Unconscious bias, a subject in psychological studies where people associate negative things with blackness and positive things with whiteness, is a concept that has been well documented. The nature of this perception is demonstrated by a controversial advertisement developed for Benetton. The ad entailed a black man and a white man handcuffed together. The fashion brand faced many complaints about racism, even though the company has had a reputation for promoting racial tolerance. The public widely understood it to be a black man arrested by a white man even though both men were dressed identically. Such a reaction shows quite evidently that even though the public meant well in their complaints, the ad exposed a common perceptual prejudice of the public, through the ambiguity of the photo.
Such interpretations stem from an organised collection of beliefs and feelings about black people. Based on the Kenneth and Mamie Clark experiment, this perceptual prejudice has shown to be a global phenomenon, even within Muslim communities.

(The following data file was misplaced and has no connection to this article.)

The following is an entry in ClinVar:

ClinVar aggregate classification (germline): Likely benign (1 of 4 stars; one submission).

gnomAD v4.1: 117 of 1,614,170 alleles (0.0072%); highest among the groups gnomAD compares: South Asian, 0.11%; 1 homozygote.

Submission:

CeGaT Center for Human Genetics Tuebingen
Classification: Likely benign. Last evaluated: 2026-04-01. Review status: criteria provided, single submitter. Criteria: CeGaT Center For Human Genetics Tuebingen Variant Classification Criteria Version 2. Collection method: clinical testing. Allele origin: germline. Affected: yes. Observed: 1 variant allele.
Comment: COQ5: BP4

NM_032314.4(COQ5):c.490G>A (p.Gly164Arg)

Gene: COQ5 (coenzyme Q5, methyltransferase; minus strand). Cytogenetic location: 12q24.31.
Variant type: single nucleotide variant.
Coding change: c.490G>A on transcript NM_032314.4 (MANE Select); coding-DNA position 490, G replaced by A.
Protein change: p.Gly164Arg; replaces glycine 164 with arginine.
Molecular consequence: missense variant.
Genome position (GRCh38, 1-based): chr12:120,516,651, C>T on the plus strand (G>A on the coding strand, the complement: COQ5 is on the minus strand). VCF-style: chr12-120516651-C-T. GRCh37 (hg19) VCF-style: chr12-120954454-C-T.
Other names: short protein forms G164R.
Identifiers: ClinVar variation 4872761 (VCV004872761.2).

A few months ago, I was blessed to do ‘Umrah on God’s holiest place on earth. During my visit it was very hard to ignore how this unconscious bias played out in public life. The way people perceive sub-Saharan Africans compared to people with lighter skin was very telling. Suffice to say I did meet a lot of compliments due to my light skin which occurred so often that capturing it on record was all too easy.
There is a difference between personal preferences and making blanket statements about race. If you generally perceive a race of people as less or more attractive, then it is not a matter of personal preferences but societal conditioning especially when there seems to be an overwhelmingly tendency even among those with dark skin to prefer people with fair skin.